• Texas CCP warrantless search and seizure? The Texas Code of Criminal Procedure generally prefers searches and seizures by warrant but allows for several exceptions to this requirement. For example, an officer can seize contraband discovered in plain view, or search an individual incident to a lawful custodial arrest. The prosecutor has the burden of proving a warrantless search meets a warrant exception and is otherwise valid. Illegal searches and seizures can be challenged by a Motion to Suppress Evidence in Texas.


Police cannot search a person’s phone in Texas without a warrant or the owner’s consent. Police must obtain a search warrant before searching a person’s phone if the owner refuses to allow the search.

  • What are Exigent Circumstances in Texas? Exigent Circumstances are an exception to the warrant requirement that allows police to enter a home or conduct a warrantless search in certain volatile, emergency situations. This exception is similar to the Hot Pursuit exception allowing officers to enter a house when they are in hot pursuit of a felon for public safety purposes. In these scenarios, the prosecutor must prove Exigent Circumstances or the search is presumed unlawful and subject to suppression of evidence.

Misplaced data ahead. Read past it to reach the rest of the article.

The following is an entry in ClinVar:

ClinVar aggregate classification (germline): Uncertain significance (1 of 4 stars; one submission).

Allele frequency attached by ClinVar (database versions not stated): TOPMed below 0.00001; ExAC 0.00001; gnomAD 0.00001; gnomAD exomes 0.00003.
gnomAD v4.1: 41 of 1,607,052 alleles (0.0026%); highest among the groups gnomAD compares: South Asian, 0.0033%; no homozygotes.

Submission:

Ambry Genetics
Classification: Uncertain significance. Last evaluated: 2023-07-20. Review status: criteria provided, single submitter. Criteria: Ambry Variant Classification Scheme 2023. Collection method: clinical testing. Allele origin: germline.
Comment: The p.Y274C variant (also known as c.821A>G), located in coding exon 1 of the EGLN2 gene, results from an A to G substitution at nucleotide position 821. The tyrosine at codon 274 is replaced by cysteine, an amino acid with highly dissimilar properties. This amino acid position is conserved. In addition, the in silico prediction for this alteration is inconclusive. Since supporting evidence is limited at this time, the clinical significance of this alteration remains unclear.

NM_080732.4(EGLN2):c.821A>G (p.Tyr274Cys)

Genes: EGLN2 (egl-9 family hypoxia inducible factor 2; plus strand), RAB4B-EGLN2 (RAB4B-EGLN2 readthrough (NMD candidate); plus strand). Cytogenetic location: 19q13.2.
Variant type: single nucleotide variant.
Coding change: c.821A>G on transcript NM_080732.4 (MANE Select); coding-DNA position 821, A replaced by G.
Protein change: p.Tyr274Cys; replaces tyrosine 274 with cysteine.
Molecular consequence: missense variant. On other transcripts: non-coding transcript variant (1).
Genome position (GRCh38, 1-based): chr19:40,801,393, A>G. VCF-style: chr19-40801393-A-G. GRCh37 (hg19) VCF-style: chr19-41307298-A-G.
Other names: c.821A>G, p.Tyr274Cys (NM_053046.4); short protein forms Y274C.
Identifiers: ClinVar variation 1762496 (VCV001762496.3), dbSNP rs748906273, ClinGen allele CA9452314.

• What are Exigent Circumstances examples? An Exigent Circumstances example is when an officer enters a house to rescue a helpless infant from a house fire. Another Exigent Circumstances example is when an officer enters a house to provide emergency aid to a shooting victim or to prevent a murder. Texas courts would probably recognize these as valid exceptions allowing for the introduction of any evidence obtained pursuant to these episodes.


Trey Porter Law is one of the highest and best rated criminal defense firms in Texas. Recipients of statewide and national recognition, the advocates at TPL know how to fight and win for their clients. With over 40 years of combined experience in every facet of criminal defense, TPL has delivered successful outcomes for thousands of Texans facing intoxication and criminal charges. From students to teachers, veterans to first responders, and professionals across industries, the firm brings a results-oriented & client-focused approach to solving complex problems. Learn more.

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Attorney Trey Porter

Trey Porter

Trey Porter is one of the highest-rated criminal defense attorneys in Texas. Nationally recognized, Mr. Porter relentlessly fights to protect and assert his clients’ constitutional rights in and out of courtrooms across the state.